Time-Gated Mutual Authentication
System Architecture: Part 7

DRAFT (15-November-2016)

Distributed Systems Software
Victoria, BC

Part 7

Prototype Implementation

Prototype components have been developed as a proof of concept. Account information is built-in to the prototype software, for expedience, but a M-AUTH protocol is actually conducted over a network between two physically distinct computers, or between a computer and a mobile device.

The prototype system can be demonstrated using:

The prototype is portable and runs on FreeBSD 10, CentOS Linux 6.7, and Mac OS X 10.11. Open-source licensed software is used for supporting libraries (encryption, QR code generation, CGI). Portions of the web-based sign-on demo use the DACS support library and some cryptographic functions from OpenSSL are used.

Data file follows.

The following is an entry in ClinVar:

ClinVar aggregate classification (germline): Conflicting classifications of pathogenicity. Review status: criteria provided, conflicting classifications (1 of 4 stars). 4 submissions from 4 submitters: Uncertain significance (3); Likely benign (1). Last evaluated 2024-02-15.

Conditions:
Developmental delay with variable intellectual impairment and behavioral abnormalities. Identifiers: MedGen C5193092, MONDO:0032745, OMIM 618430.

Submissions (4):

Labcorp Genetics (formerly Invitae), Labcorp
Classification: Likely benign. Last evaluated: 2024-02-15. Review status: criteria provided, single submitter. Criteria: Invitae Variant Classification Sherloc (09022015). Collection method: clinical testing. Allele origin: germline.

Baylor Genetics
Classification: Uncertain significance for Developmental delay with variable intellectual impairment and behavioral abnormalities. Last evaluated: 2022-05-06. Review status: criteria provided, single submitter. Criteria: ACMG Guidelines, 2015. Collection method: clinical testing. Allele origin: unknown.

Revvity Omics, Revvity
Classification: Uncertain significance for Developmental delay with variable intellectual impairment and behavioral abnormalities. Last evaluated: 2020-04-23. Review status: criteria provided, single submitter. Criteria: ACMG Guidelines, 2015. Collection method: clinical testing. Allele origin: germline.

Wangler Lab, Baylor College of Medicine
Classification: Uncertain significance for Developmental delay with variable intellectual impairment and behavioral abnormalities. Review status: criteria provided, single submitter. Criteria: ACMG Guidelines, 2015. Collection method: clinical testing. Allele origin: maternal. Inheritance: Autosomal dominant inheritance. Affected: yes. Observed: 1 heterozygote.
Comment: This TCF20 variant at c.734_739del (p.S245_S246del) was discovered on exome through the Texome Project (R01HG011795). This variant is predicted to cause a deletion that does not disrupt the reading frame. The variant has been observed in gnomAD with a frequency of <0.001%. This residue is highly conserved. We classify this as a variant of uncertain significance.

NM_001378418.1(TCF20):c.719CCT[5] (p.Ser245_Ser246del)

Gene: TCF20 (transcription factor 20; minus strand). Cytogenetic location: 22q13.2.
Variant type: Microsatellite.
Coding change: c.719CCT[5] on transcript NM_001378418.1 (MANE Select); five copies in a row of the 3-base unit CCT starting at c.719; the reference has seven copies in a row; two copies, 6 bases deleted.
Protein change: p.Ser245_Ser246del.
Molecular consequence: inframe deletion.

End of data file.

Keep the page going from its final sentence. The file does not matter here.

A communication demultiplexing server has not yet been implemented, but a single-threaded implementation using non-blocking I/O could easily be written:

  1. Poll for an incoming connection on the well-known port.
  2. Accept the connection, read and validate an AuthRequest message (from a system interface) or AuthValidate message (from a validator):
    1. If AuthRequest, queue the request.
    2. If AuthValidate, reject if a matching AuthRequest is not queued, otherwise initialize an authentication transaction for the connection pair.
  3. Asynchronously and bidirectionally, forward data between a transaction's connection pairs until either side closes the connection.
  4. Check for timeouts, deleting any queued requests that are too old and terminating any transactions that appear to have stalled.
  5. Go to Step 1.

Care must be taken to ensure that no information is communicated that could benefit an attacker.

Currently, the prototype uses a TCP connection between the validator and system interface. Whether communication based on UDP is a better choice will be investigated.